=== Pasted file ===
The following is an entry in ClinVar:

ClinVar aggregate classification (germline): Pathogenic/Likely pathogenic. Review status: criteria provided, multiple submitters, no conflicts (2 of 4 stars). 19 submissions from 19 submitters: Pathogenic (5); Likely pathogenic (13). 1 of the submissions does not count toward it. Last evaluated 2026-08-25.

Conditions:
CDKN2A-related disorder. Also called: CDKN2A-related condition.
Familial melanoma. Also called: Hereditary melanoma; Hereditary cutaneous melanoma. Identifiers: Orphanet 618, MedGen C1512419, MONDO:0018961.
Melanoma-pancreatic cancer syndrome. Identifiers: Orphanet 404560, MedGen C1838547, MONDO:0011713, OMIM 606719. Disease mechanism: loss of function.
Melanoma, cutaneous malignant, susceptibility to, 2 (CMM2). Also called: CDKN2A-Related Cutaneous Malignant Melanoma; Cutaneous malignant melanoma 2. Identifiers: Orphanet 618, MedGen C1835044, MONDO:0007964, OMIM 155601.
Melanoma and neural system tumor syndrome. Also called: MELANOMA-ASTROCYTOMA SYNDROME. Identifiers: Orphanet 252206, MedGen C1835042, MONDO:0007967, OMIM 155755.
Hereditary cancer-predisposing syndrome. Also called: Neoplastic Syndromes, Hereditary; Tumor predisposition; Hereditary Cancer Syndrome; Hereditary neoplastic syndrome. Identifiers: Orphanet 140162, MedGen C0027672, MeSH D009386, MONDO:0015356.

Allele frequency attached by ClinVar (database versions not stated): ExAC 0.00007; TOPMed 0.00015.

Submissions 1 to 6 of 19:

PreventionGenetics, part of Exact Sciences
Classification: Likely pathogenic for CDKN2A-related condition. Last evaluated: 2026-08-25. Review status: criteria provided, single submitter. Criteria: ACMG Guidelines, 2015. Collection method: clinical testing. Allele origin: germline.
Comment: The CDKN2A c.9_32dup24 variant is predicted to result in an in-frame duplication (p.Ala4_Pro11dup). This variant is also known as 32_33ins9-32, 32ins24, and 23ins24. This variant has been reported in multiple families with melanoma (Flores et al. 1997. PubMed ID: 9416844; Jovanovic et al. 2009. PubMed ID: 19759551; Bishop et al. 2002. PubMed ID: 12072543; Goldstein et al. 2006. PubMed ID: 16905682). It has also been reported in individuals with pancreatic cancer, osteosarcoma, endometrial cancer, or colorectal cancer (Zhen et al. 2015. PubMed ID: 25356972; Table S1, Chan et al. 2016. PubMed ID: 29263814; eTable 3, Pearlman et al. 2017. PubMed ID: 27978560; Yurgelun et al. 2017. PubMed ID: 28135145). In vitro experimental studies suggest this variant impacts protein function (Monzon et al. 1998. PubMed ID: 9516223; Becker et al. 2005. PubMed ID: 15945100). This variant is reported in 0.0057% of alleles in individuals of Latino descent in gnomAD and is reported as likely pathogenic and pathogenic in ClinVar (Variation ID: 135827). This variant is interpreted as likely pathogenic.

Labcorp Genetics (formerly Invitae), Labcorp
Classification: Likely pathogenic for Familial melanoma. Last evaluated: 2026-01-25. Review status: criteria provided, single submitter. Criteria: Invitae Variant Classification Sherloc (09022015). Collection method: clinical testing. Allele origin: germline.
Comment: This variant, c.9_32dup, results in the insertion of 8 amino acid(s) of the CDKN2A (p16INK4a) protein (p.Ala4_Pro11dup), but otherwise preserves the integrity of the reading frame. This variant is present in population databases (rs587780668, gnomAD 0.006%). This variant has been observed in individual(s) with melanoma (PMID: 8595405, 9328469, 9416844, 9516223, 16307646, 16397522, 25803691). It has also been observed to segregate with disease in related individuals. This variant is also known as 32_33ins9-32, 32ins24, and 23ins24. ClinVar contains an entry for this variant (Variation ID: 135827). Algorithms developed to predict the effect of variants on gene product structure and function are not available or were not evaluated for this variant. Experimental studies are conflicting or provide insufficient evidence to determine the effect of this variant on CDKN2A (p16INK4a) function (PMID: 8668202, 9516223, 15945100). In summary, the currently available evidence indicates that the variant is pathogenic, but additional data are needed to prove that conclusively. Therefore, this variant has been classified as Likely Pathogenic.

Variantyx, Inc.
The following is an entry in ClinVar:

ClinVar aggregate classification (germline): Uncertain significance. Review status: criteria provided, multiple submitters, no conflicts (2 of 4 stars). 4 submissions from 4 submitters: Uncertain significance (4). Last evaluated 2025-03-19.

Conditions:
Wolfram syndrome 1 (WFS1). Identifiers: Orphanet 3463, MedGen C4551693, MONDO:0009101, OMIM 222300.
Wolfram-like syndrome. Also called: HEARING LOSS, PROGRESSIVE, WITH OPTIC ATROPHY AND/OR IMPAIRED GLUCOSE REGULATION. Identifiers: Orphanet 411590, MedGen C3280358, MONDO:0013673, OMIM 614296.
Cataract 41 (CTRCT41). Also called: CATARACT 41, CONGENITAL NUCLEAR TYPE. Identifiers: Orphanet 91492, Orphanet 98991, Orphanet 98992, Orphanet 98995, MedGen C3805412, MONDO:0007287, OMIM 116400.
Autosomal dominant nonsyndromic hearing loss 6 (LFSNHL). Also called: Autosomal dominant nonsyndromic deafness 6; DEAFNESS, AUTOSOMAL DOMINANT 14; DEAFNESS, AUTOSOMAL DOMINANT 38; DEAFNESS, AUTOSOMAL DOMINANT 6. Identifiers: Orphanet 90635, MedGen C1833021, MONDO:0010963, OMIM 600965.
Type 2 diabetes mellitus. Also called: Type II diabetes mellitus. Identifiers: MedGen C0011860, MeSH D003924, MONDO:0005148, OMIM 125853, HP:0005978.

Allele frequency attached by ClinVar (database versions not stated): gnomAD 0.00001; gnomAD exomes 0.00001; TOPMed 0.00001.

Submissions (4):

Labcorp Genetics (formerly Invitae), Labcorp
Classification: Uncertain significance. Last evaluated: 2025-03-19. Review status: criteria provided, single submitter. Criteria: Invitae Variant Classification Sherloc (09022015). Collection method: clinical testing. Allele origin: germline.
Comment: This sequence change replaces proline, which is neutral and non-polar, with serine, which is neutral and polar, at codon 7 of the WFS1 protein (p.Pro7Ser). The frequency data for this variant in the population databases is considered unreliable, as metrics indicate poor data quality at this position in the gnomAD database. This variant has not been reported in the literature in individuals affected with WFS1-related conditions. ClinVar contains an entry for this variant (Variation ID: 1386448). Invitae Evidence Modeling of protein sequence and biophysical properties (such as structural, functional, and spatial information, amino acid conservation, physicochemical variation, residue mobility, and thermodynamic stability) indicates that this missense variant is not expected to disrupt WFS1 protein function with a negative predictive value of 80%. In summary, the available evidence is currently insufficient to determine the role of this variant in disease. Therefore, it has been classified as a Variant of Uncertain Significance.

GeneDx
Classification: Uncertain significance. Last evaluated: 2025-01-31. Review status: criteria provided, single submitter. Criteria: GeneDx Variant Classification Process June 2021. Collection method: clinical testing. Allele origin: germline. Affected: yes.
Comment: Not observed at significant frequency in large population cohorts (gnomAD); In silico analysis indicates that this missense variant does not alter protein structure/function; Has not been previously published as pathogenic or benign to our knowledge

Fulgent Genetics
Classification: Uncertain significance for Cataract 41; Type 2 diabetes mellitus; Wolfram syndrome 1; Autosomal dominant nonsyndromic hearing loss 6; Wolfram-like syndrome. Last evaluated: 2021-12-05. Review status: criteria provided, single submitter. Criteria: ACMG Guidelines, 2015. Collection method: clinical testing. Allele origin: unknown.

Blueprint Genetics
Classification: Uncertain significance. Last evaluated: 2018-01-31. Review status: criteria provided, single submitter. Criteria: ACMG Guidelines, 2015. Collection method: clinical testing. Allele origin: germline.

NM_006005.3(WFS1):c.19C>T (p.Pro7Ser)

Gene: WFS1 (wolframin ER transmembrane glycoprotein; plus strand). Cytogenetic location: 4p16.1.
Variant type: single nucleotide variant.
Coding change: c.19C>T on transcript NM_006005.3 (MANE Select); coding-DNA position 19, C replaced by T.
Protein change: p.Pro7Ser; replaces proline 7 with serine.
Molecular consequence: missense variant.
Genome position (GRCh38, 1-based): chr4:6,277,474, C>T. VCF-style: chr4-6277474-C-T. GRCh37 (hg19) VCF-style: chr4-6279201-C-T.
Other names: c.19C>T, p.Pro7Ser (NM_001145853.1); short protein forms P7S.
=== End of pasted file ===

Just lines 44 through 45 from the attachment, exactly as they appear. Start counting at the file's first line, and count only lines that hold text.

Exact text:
Molecular consequence: missense variant.
Genome position (GRCh38, 1-based): chr4:6,277,474, C>T. VCF-style: chr4-6277474-C-T. GRCh37 (hg19) VCF-style: chr4-6279201-C-T.